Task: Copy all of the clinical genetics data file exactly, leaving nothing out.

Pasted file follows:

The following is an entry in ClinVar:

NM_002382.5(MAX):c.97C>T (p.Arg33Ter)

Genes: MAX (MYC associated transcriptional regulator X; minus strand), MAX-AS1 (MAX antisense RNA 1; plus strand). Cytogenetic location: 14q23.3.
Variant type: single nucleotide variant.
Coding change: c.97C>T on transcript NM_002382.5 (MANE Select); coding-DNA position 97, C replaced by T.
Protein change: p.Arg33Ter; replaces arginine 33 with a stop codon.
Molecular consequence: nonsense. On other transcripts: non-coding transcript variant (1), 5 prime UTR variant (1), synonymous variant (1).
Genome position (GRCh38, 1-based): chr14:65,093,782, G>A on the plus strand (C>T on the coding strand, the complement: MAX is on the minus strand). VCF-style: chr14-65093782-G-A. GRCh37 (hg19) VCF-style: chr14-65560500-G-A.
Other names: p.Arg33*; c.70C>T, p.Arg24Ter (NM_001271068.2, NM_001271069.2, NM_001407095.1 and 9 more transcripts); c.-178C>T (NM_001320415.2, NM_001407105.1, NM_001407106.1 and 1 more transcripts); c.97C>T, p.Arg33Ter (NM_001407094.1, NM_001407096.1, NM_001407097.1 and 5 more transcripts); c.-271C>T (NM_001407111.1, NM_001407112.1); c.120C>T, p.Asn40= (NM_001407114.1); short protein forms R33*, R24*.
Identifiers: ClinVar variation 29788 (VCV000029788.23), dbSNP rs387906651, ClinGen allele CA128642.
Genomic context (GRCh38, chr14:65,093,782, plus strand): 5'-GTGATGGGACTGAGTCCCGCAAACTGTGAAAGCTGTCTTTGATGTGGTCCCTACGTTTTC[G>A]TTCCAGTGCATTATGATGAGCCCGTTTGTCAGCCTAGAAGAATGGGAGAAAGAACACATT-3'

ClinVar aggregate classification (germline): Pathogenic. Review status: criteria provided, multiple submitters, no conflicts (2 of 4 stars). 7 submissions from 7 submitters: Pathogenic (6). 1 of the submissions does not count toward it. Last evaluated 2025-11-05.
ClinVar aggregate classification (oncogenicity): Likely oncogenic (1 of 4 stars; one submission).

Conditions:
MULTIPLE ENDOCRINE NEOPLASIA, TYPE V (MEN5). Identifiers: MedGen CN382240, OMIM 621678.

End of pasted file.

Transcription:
The following is an entry in ClinVar:

NM_002382.5(MAX):c.97C>T (p.Arg33Ter)

Genes: MAX (MYC associated transcriptional regulator X; minus strand), MAX-AS1 (MAX antisense RNA 1; plus strand). Cytogenetic location: 14q23.3.
Variant type: single nucleotide variant.
Coding change: c.97C>T on transcript NM_002382.5 (MANE Select); coding-DNA position 97, C replaced by T.
Protein change: p.Arg33Ter; replaces arginine 33 with a stop codon.
Molecular consequence: nonsense. On other transcripts: non-coding transcript variant (1), 5 prime UTR variant (1), synonymous variant (1).
Genome position (GRCh38, 1-based): chr14:65,093,782, G>A on the plus strand (C>T on the coding strand, the complement: MAX is on the minus strand). VCF-style: chr14-65093782-G-A. GRCh37 (hg19) VCF-style: chr14-65560500-G-A.
Other names: p.Arg33*; c.70C>T, p.Arg24Ter (NM_001271068.2, NM_001271069.2, NM_001407095.1 and 9 more transcripts); c.-178C>T (NM_001320415.2, NM_001407105.1, NM_001407106.1 and 1 more transcripts); c.97C>T, p.Arg33Ter (NM_001407094.1, NM_001407096.1, NM_001407097.1 and 5 more transcripts); c.-271C>T (NM_001407111.1, NM_001407112.1); c.120C>T, p.Asn40= (NM_001407114.1); short protein forms R33*, R24*.
Identifiers: ClinVar variation 29788 (VCV000029788.23), dbSNP rs387906651, ClinGen allele CA128642.
Genomic context (GRCh38, chr14:65,093,782, plus strand): 5'-GTGATGGGACTGAGTCCCGCAAACTGTGAAAGCTGTCTTTGATGTGGTCCCTACGTTTTC[G>A]TTCCAGTGCATTATGATGAGCCCGTTTGTCAGCCTAGAAGAATGGGAGAAAGAACACATT-3'

ClinVar aggregate classification (germline): Pathogenic. Review status: criteria provided, multiple submitters, no conflicts (2 of 4 stars). 7 submissions from 7 submitters: Pathogenic (6). 1 of the submissions does not count toward it. Last evaluated 2025-11-05.
ClinVar aggregate classification (oncogenicity): Likely oncogenic (1 of 4 stars; one submission).

Conditions:
MULTIPLE ENDOCRINE NEOPLASIA, TYPE V (MEN5). Identifiers: MedGen CN382240, OMIM 621678.